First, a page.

Newspaper Page Text
CAREEN BROS. 2d Ave near 20th St.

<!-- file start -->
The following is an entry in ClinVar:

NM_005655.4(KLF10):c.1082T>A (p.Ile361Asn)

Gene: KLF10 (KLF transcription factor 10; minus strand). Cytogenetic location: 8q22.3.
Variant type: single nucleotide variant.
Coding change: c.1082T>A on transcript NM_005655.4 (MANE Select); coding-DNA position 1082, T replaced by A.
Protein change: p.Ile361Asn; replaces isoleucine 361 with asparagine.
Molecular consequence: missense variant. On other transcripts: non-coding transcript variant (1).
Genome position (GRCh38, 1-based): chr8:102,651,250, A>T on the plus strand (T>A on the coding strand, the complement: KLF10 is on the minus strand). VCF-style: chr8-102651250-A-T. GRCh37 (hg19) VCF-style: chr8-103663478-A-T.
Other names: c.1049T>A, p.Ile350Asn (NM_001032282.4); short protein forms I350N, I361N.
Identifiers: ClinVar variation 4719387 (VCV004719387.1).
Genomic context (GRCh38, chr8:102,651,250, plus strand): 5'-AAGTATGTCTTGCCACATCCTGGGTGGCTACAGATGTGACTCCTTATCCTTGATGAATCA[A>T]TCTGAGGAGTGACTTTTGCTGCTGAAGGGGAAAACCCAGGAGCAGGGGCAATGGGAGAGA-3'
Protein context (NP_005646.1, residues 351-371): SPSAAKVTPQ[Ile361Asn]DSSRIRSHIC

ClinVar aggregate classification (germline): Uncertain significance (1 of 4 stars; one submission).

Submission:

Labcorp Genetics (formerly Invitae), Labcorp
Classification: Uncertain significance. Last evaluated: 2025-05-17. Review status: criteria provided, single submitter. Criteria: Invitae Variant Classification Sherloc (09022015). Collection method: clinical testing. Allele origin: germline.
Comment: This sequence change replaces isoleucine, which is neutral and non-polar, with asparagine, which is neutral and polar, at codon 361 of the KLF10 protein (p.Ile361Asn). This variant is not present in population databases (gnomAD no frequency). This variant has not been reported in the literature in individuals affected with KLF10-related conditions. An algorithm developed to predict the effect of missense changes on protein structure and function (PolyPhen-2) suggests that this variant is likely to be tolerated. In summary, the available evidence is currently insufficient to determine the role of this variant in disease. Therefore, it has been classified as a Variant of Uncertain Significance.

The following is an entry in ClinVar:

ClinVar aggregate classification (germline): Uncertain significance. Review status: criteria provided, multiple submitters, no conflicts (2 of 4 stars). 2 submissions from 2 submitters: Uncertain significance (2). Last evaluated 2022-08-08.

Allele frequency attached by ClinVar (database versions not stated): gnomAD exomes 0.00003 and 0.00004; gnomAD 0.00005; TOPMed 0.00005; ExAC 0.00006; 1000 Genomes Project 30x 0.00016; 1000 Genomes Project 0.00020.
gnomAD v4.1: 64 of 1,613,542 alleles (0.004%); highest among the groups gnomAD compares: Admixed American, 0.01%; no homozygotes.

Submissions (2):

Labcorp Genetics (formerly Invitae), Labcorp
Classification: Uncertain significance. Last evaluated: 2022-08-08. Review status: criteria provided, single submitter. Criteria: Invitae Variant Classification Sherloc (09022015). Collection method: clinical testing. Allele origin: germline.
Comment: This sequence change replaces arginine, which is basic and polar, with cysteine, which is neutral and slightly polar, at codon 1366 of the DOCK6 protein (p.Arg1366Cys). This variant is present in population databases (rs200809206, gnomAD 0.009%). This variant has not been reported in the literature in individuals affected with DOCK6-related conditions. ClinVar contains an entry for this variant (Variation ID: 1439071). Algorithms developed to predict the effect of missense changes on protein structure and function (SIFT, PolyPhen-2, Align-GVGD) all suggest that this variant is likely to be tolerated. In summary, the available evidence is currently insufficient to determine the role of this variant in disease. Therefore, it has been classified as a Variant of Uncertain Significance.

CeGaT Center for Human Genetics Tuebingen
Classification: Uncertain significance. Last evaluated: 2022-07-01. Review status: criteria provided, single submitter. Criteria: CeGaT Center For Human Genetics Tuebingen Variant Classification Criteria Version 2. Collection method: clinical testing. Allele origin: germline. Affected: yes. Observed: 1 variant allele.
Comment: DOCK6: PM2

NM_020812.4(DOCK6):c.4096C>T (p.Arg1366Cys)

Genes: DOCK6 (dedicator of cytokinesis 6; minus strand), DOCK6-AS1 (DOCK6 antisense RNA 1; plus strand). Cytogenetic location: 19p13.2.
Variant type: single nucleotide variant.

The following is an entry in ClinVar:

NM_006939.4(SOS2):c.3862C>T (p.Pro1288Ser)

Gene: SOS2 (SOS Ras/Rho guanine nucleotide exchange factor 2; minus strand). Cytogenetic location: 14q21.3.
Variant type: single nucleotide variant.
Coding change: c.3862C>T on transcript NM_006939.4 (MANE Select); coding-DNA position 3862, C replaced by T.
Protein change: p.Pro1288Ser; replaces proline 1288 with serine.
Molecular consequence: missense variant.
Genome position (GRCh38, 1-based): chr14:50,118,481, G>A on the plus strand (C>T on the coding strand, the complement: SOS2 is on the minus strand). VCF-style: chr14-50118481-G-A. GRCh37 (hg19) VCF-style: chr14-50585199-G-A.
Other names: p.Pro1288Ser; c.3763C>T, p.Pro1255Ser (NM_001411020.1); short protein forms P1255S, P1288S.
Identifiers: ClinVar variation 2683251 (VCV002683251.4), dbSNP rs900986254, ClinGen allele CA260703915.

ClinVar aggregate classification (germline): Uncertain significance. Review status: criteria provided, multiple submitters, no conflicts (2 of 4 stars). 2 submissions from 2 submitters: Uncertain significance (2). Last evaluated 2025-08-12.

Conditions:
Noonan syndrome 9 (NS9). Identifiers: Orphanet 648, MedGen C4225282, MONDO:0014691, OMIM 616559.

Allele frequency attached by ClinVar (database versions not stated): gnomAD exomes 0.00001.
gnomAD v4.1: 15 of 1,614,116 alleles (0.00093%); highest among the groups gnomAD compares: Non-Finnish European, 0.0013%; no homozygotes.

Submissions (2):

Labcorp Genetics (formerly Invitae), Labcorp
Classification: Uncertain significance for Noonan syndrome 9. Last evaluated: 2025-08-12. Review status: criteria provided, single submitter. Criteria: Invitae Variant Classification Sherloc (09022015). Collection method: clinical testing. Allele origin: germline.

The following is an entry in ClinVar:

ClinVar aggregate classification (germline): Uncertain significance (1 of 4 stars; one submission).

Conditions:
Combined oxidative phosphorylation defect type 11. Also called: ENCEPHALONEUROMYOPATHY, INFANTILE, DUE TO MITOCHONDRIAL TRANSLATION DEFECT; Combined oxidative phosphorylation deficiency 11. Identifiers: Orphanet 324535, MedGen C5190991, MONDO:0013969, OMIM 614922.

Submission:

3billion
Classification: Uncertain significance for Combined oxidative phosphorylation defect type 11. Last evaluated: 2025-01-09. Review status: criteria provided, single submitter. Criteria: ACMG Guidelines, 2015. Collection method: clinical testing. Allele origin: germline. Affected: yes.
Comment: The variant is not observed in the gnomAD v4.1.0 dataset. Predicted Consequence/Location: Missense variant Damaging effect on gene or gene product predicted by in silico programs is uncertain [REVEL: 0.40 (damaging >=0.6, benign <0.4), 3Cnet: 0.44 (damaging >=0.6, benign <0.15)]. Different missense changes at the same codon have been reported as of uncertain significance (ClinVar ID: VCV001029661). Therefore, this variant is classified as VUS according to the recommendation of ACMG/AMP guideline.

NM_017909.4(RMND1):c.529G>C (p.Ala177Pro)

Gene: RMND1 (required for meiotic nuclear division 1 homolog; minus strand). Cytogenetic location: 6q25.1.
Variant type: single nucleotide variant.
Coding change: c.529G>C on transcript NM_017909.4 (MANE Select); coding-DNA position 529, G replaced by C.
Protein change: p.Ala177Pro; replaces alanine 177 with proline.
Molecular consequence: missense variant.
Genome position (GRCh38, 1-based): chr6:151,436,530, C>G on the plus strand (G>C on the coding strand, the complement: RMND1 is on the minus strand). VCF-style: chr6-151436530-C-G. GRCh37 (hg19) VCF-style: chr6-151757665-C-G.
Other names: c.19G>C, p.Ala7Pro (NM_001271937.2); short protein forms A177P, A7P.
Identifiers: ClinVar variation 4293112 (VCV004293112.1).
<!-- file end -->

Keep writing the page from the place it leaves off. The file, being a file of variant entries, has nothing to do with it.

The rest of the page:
Warner's Riistf root corsets FASHIONABLE FIGURE-MAKING MODELS No reason why every woman’s form should not be shaped into the fashionable contour, since it is the cor set that does the trick. The right figure-making model is one of Warner.* RusbProof Corsets. They contain all the points that make a good figure out of a naturally poor one or fit easily and perfectly a naturally good form. A Warner's RustTroof Model is light with the lightness for comfort and the strength for wear, and they are the only corsets made that are Guaranteed Mutely Rust-Prool. ---- Our Superb Easy Chairs Models of Comfort It’s a comfort to occupy them, and you derive a supply of comfort for the future in taking rest that way. These triumphs of sedentary ease give an appearance of luxury to any apartment in which they are placed. We are placing many of them just now, and they are exceedingly tempting at such figures as we offer. There is a whole procession of temptations in our furniture collection. Try our Little-at-a-Time plan. Cooper Furniture Co. 2020-2022 Third Avenue. BASEBALL. St. Louis Americans Win. St. Louis, October ti.—The Americans again won from the Nattonats today. This makes it three straight games from the Nationals. Score: R.H.E. Americans .2 0 1 8*0 2 1 1 *-10 14 2 Nationals .0 0 1 0. 0 0 0 0 1— 2 7 5 Batteries: Solvers and Sugdon; Hackett and Coveny. Pittsburg 5, Boston 4. Pittsburg, October fi.—Notwithstanding showers and threatening weather, the first game or. the home grounds of the world s championship series between Pittsburg and Boston was played today. Phillip! again pitched for Pittsburg and again was bis g^eat work mainly responsible for the downfall of the American league champions. His control was perfect and his support superb, a dropped thrown ball by Rransfleld being the only mlsplay. The series now stands three to one in favor of Pittsburg. Attendance, 7000. Score: R.H.E. Pittsburg .1 .0 0 0 1 0 3 0 *—5 12 1 Boston .0 0 0 0 1 0 0 0 3—4 D 1 Batteries: Phillippi and Phelps; Dineen and Criger. Chicago Nationals Win. Chicago, October 6.—The Nationals de feated the American leaguers today by all round better playing. Score: R.H.E. Nationals.1 1 1 0 0 1 1 0 0-5 9 2 Americans .0 0 0 1 0 0 0 0 1—2 8 4 Batteries: Weimer and Kllng; Patterson and Sullivan. Christian Science Is Upheld. Concord, N. II., October fi.—A decision of the supreme court today in favor of the defendant in a suit brought against the Rev. Irving C. Tomlinson, first reader in the Christian Science church here, by Mrs. Jennie Speed is taken as establish ing the right of Christian Science doctors to practice in this state. The complain ants hold that Mr. Tomlinson's treatment of a case of appendicitis by Christian Science methods was malpractice. The lower court found for the complainant and today the supreme court overruled that finding. TALENT IS BUST AT MORRIS PARA Five Favorites and One Out sider Get the Money GRENADE WINS BIG PURSE At Odds of 6 to 5 the Favorite Gallops In More Than a Length to the Good—Almansor Wins Steeplechase. New York, October 6.—Warm weather and a good, card drew a fair crowd to Morris Park today and the talent had an exceptionally good day as five favorites and an outsider won. Grenade, heavily played at 6 to 5, easily won the Rancho del Paso stakes for 2-year-olds by one and a half legnth from Wotan, who was a head in front of the forty to one shot, Adriutha. Grenade led from start to finish. The Meadowbrook hunter steeplechase at three miles went to Almansor. Mani lian and Almansor were the peacemakers for about two and a half miles when Manilian weakened and Almansor drew away and won easily by five lengths from Manilian. Morelltou was third. First race, last six furlongs Withers mile—Prince Ching, 107^Cochran), 6 to 5, won; Love Note, 108 (Sailing), 15 to 1, sec ond; Pepper, 107 (Fuller), 8 to 1, third. Time 1:201-4. Second race, Meadow'brook hunter steeplechase, about three miles—Alman sor, 120 (Henry), 0 to 1, won; Manilian, 108 (Salfeli), 3 to 1, second; Morellton, 145 (Mordecai), 30 to 1, third. Time 6:11. Third race. Eclipse course—Green Crest, 109 (Burns), 8 to 5, won; Orthodox, 112 (Odom), 7 to 2, second; Blytheness, 109 (O’Neil), 9 to 2, third. Time 1:10. Fourth race, Rancho del Paso, the Eclipse course—Grenade, 106 (O'Neil), 0 to 5, w'on; Wotan, 109 (Hicks), 5 to 1, second; Adriutha, 97 (Calalhan), 40 to 1, third. Time 1:09 3-4. Fifth race, selling, the Withers' mile— Conundrum. 110 (Fuller), 7 to 6, won; Our Nuggett, 105 (Burns), 3 to 1. second; Cin clnnatus, 103 (McGovern), 6 to 1, third. Time 1:411-4. Sixth race, handicap, mile and a furlong over the hill—Caaughnawaga, 123 (Odom), even, won; Surmise, 101 (Gannon), 5 to 2, second; Brigand. 97 (Redfern), 3 to 1, third. Time 2:08 1-2. At Chicago. Chicago, October 6.—Through another of her sensational stretch runs, Delagoa won the feature event at Worth today by a neck. She was the even-money favorite and heavily played. Burnle Bunton, sec ond choice in the betting at 7 to 2, set the pace, but was no match for the win ner at the end, and finished second. The track whs slow and holding. The weather was cloudy and cool. Summary: First race, five furlongs—Alma Dufour, 112 (J. Relff), 7 to 5, won; Cyprienne, 112 (S. Bonner), 5 to 1, second; My Gem, 112 (Haack). 14 to 5, third. Time, 1:03 4-5. Second race, mile and seventy yards—Do Madge, 107 (Wonderly), 11 to 1, won; Bar rack. 110 (Adkins), 9 to 2, second; Fleuron, 111 (Haack), 4 to 1, third. Time, 1:514-5. Third race, mile—Byways. 92 (L. Wil son), 3 to 1, won; Stuyve, 104 (Haack), It to 5, second; Lady Jocelyn, 92 (H. Phil lips), 13 to 10, third. Time, 1:46 2-5. Fourth race, five furlongs—Delagoa, 112 (L. Wilson), even, won; Burnle Bunton, 105 (Ferrell), 7 to 2, second; Big Ben, 97 (Haack), 15 to 1, third. Time, 1:02. Fifth race, mile and one-sixteenth—Lam poon. 100 (Wilson). 20 to 1, won: Lord Melbourne, 105 (H. Phillips), 13 to 10, sec ond; Mr. Dingle, 100 (Adkins), 7 to 10, third. Time, 1:52. Sixth race, six furlongs—Dungannon, 96 (H. Phillips), 2 to 1, won; Dorice, 95 (Spencer), 10 to 1. second: M.vrondale, 92 (Wilson), 15 to 1, third. Time, 1:16 4-5. At St. Louis. St. Louis, October 6.—Two Lick, heav ily played at 9 to 2, won the handicap at six furlongs, at the Fair Grounds to day by the smallest margin. Mimo w'ent to the front quickly and ltd into the stretch by six lengths. Half way down the stretch Mimo engaged Two Lick in a hard drive for the win- and the latter barely wron by a short nose. Track fast. First race, mile and seventy yards—The Four Hundred 107 (Sheehan), 5 to 2, won; Mae Miller 104 (J. McCarthy), 20 to 1, second; Burgoine 104 (Donogan), 12 to 1, third. Time, 1:49. Second race, five and a half furlongs— The Smoke of the mo Covers the Country ft The popularity of the Cremo Cigar has spread from man to man; from town to town; from state to state until it is known and favored everywhere. The Largest Selling Brand of Cigars In the World. The Band is the Smoker's Protection. ^ 17 Dr. Lyon’s PERFECT Tooth Powder Used by people of refinement tor over a quarter of a century prepared by </■ & That new 10-cent clear Ha- fij| vana Cigar, the La Pandereta, Bgj is one of the nicest smokers SS we have in stock. Let us suggest that you ^B get a box of them for home BM use. m Some attractive prices now on tap at our wholesale ' house. Your telephone order will ^B receive careful attention. p| R. D. Burnett |1 Cigar Co. R 351 —Both Phones — 351 I Launy 108 (J. Matthews), 10 to 1, won; Kiowa Chief 105 (Wallace), 4 to 1, sec ond; Bugle Horn 108 (D. Hall), 7 to 1, third. Time, 1:10%. Third race, mile and seventy yards— Sting. 99 (D. Austin), 5 to 1, won; Silver Fizz 104 (Birkenruth), 11 to 5, second; Eli za 104 (J. McCarthy), 20 to 1, third. Time, 1:48%. Fourth race, six furlongs, handicap— Two Lick 96 (H. Gilmore), 9 to 2, won; Mimo 85 (Howell), 7 to 1, second; Elastic 112 (D. Hall), 8 to 1. third. Time. 1:15%. Fifth race, six and a half furlongs— Mendon 105 (C. Miller), 9 to 5, won; Orient KH) (D. Austin), 7 to 1, second; Falkland 107 (L. W.» Jones), 30 to 1, third. Time 1:22%. Sixth race, mile and seventy yards— Lasso 99 (Livingston). 11 to 10 wron; Star Gazer 107, (J. Matthews), 10 to 1, second; Morris Voimer 102 (Perkins), 4 to 1, third. Time, 1:47%. ATLHETIC CLUB WINS AT BOWLING THIRD OF SERIES OF MATCHES TAKEN FROM THE SOUTHERN CLUB LAST NIGHT—HILL MADE BEST RECORD. The Athletic Club won the third of the series from the Southern Club last night by 236 pins. The former made a total score of 2186 pins, while the latter made 1960. Hill made the highest number of pin3 in the three games, being 41 pins ahead of Manning, the next man. He was nearly two hundred pins ahead of the lowest man. Hill and Manning each made 175 pins In one game, these being the highest scores for a game. Hill's average for the three game was 1701-3 pins, as against 166 2-3 for Manning. Chalifoux carried off the honors for the Southern Club team with an average of 147 pins for the three games, and a total of 441. The score of the games was as follows: SOUTHERN CLUB. ~~ 1st: 2d. 3d.~TT. Av; ' Chalifoux .171 122 148 441 147 Walker .112 100 124 336 112 Wlsnn .126 125 173 424 131 1-3 lilchter .125 136 172 433 144 1-3 Crawford . 92 81 143 316 105 1-3 Grand total ..626 564 760 . 1950 BIRMINGHAM ATHLETIC CLUB. 1st."2d. 3d. TT.~~Av. ' Hill .175 168 16S 611 170 1-3 Jones .140 142 140 422 140 2-3 Hotisman .134 135 126 397 132 1-3 Shale .144 112 123 381 127 Mannlg .159 136 175 470 166 2-3 Grand total ..758 694 732 . 2186 TOLSON DIES OF WOUNDS. Dr. Parchman Will Not Allow His Daughter to Make Statement. Fort Smith. Ark.. October 6.—Charles Tolson, the actor who was shot in Van buren yesterday morning, died at the hos pital this morning at 5 o'clock. He will be interred in the city cemetery here. The deceased was a Mason and an Eagle and it is likely the funeral will take place under the auspices of those orders. I)r. Parchman refused to make any statement, and his daughter, about whom it is alleged the shooting occurred, is kept closely watched to prevent her say ing anything concerning the tragedy. Dr. Parchman will be re-arrested on a charge of murder some time today and will probably be given an opportunity to give bond. HUNTSVILLE Company Strikes Gas and Wants Per mission to Lay Pipes. Huntsville, October 6.—(Special.)—The New York-Alabama Oil company tonight made formal request of the city council for a franchise to lay pipes in the streets of Huntsville and supply the city with gas. The petition disclosed the fact that the company has struck a flow of natural gas in a 700-foot well fourteen miles north of here, and that experts have estimated the quantity sufficient to supply Hunts ville with fuel and illuminating gas for a period of fifty years. The city council granted free water for a period of ten years to the Dallas mills and Madison spinning mills. Cane Sugar Importers Favored. \\ ashington. Oct. 6.—In view of the fact that the only bounty-fedcanesugar Import ed into the United States comes from the Argentine Republic, the treasury depart ment has issued a circular relieving im porters from yhe necessity of furnishing the evidence /of identity required as to beet sugars.i Thus all cane sugars ex cept Argentine can be brought in under the consular certificate of origin hereto fore required. SIB MICHAEL NOW BESTS £ WILTON Remains of British Ambassador Interred in Wiltshire IMPRESSIVE CEREMONIES _ Services Held in London and In Wash ington Which Were Attended By Representatives of the Vari ous Nations. Washington, October 6.—Services, solemn and impressive in memory of the late Sir Jdichael Henry Herbert, the ambassador of Great Britain to the United Sattes, were held at noon today in St. Johns Episcopal church. They were attended by the President and Mrs. Roosevelt, Miss Roosevelt, the immediate family of lardy Herbert, President Roosevelt's cabinet, members of the diplomatic corps, repre sentatives of the United States Supreme Court, distinguished officers of the army, navy and marine corps and prominent officials of the United States government. The ambassador’s pew in St. John's church was closed and draped in deep purple, while the pillars on each side of the chan cel were hung in purple. Precisely at 12 o'clock lYesldent Roose velt, accompanied by Mrs. Roosevelt. Miss Roosevelt, Secretary Loeb and Col. Simons and Commander Cowles, respectively his military and naval aides, entered the church. They were received by the dis tinguished assemblage standing, while the thrilling cadences of Chopins funeral march pealed from the organ. The President and Mrs. Roosevelt were met by Arthur S. Raikes, first secretary of the British embassy, who had been designated by King Edward as his pers onal representatives at the services. They were shown into the first pew on the right side of the main tier of pews and directly In front of the chancel. Canadian Officials Present. At the left of Mr. Raikes sat Major Maude, military secretary of Lord Minto, the governor general of Canada and his personal representative. Opposite the tier of pews sat R. T. Wilson, father of Lady Herbert, accompanied by his daughters, Mrs. Ogden Goelet and Mrs. Cornelius Vanderbilt and his sons, M. Orme Wilson and R. T. Wilson. Jr. Across the aisle, to the right of the President, the pews were occupied by Admiral Dewey and Lieutenant General Young and their staffs. The services were the prescribed fun eral services of the Episcopal church. The hymns were "Hark, Hark, My Soul,” by Sir John Barnaby; "Lead. Kindly Light,” and "Fight the Good Fight With Ail My Might." The only deviation from the funeral ser vice prescribed by the church ritual was the Insertion of the name of King Ed ward in the prayer for the President of the United States. Services in London. London, October 6.—The remains of Sir ! Michael Herbert, the late British am bassador at Washington, were interred this afternoon in the family burial ground at Wilton. Wiltshire. The funer al was largely private. King Edward and the Prince of Wales sent represent atives. Ambassador Choate, Secretary j White and Second Secretary Carter of the American embassy represented the United States. Simultaneously there was an Impressive memorial service in the Marlborough House chapel, St. James palace. The service, which was fully choral was at tended by the Earl of Kingstore( Lord in Waiting), representing King Edward. Mr. McCormick, the United States am bassador to Russia, the Alaska boundary commissioners, the members of the United States embassy who were not at Wilton, Foreign Secretary Landsdowne, Lord Strathcona, the Canadian high com missioner, and Lady Strathcona. and a number of diplomats. Among the senders of wreaths to Wilton were Ambassador Choate, Senator Wett more, Count Cassini, the Russian ambas sador to the United StateB. King Was Represented. The King was represented by the Earl of Suffield. The mourners included the Earl of Pembroke, Lord Herbert of Lea, the Earl of Durham, Earl deGey, the Duke of Beaufort, Viscount Newport, representing Premier Balfour; Charles Ardinage, representing the foreign of fice, representatives of the various em bassies and legations in London, Arthur Ponson by Robert Goelet. The service was conducted by the Arch deacon of Wiltshire, Canon Meade and Canon Oliver. The music Included Mendel sohns’ and Chopins’ funeral marches and interlude especially composed by Sir Hu- | bert Parry, director of the Royal College j of Music. The body was laid in a flower j lined grave in the church yard. Wreaths were also sent by Cornelius Vanderbilt, Mrs. Ogden Goelet, the Earl and Coun tess of Yarmouth and the American so ciety in London. A Good Time. To get your floors in order for fall and winter. Nothing more attractive than a smooth, well-kept floor. We have all the necessities—Magic City Floor Finish, Johnson's Floor Wax and Polishing Brushes. JOHNSON & WALTER PAINT CO. The Big Paint Store. ESTRAY NOTICE. The State of Alabama, Jefferson County, Probate Court. Taken up by Dora Addington on the 11th day of September, 1903, and estrayed before B. F. Noland, a justice of the peace for Precinct No. 34, a certain very dark bay mare pony, branded on right hip with (T T and B or figure 3 on left jaw); short mane, white nose, about 11^ hands high, about 8 years old, and val ued at $2,5. Witness my hand, this 29th day of Sep tember, 1903. J. P. STILES. Judge of Probate for Jefferson County. 9-30-3t-Wed. SOUTHERN INTERSTATE FAIR. Very Low Rates to Atlanta and Return Via Southern Railway. Account above named occasion, South ern railway will sell round trip tickets to Atlanta from points in Georgia; also Sel ma, Birmingham and Intermediate points to Atlanta at rate one fare for round trip, plus 75 cents, Including one admis sion to fair grounds. Tickets to be sold daily October 13 to 22, Inclusive, final limit October 26. Rate from Birmingham, $5.75. For sleeping car reservation and detailed Information apply passenger office. Morris Hotel building. Telephone 617. J. C. Lusk, District Passenger Agent. 10-3-13t NOTICE OF CHANGE OF STREET CAR ROUTE. Beginning Oct. 2d and con tinuing while the 22d street bridge is being refioored, the Loop, Highland Ave., Avon dale and Idlewildtcars will come in and go oat of the city via 20th street. Birm ingham Railway, Light and Power Co. j Millinery. We have been kept busy to replenish the stock of fine and exclusive millinery. We never have had such success in this department, sold as many fine hats and swell ready to-wear hats as this season. There are so many different styles, and every hat has been carried out in new ideas, the style and quality have been better than in the past season. We have received a complete line of Readv-to-Wear Hats for children, misses and ladies, hats of all descrip tions, some with flat crowns, high crowns, turbans, rolling brim sailors, flats, and in fact all the new hats that are stylish. We have an assortment of about ten styles in all the leading colors on the center table in our millinery depart ment to sell at a uniform price of 1.98 each, worth from 2.50 to TOO. There is a turban suitable for ladies, trimmed with four wheels of felt as a side trimming, a very becoming hat, in oxford, navy and black. There is an elaborate Hat for ladies, in black and brown trimmed in front with a nice pair of wings which are caught with a jet ornament. There is a rolling brim sailor, suitable for misses, with silk drapery around the crown, satin border brim and vel vet trimmings. There is the latest felt shape which is turned up on one side, trimmed with wings and buckle, the brim being felt bound in blue and castor. There is a large rolling brim Scratch Felt Sailor, suitable for children, with extra long streamers, nice soft quality, in all the leading colors. There is a line of untrimmed felt shapes, the French Beaver, in all the leading colors and not less than eight dif ferent styles, in small, medium or large sizes, all to sell at 1 98 each. Waterman’s Ideal Fountain Pen ) Makes , mark alT round the world We are headquarters for them and everything in the way of LITHOGRAPHING, COMMERCIAL PRINTING, ENGRAVING, RUBBER STAMPS, STATIONERY, OFFICE FURNITURE AND OFFICE REQUISITES. ROBERTS © SON Store and Plant 1812 THIRD AVENVE. | r BREITKOPF & HARTEL New York. Leipzic. Brussels, London. BREITKOPF EDITION is the best edition regarding paper, engraving and its general “get-up.” It contains all the works of our classics as well as the instruction works of Czerny, Diabelli, Bertini, etc., carefully re vised by first-class authorities. BREITOPF PImNO LIBRARY, containing ID,000 numbers, includes every kind of piano music from the first grade up to the works of Liszt, Rubinstein, Tausig, etc., published in separate numbers. BREITKOPF VIOLIN and CELLO LIBRARY, containing 3500 numbers of every kind of music for the above instruments. BREITKOPF SONG LIBRARY, containing 8500 songs by classical and modern composers. Write for catalogues. WILLIAMS MUSIC HOUSE, Alabama State Agent. 2007 2d Avenue BIRMINGHAM. farp In our show window daily from 3:30 Kf p. m. to 5 p. m., and from 7:30 p. m. to H ■ * 9 p. m. is I t p HERE! I E 5 I v WHAT I G I is | R C IT? I I a H " I You are cordially Invited to I#' |f§ y C call and see us in our new S * J home—1909 3rd ave. Ie. e. fqrbesTiaho CO. I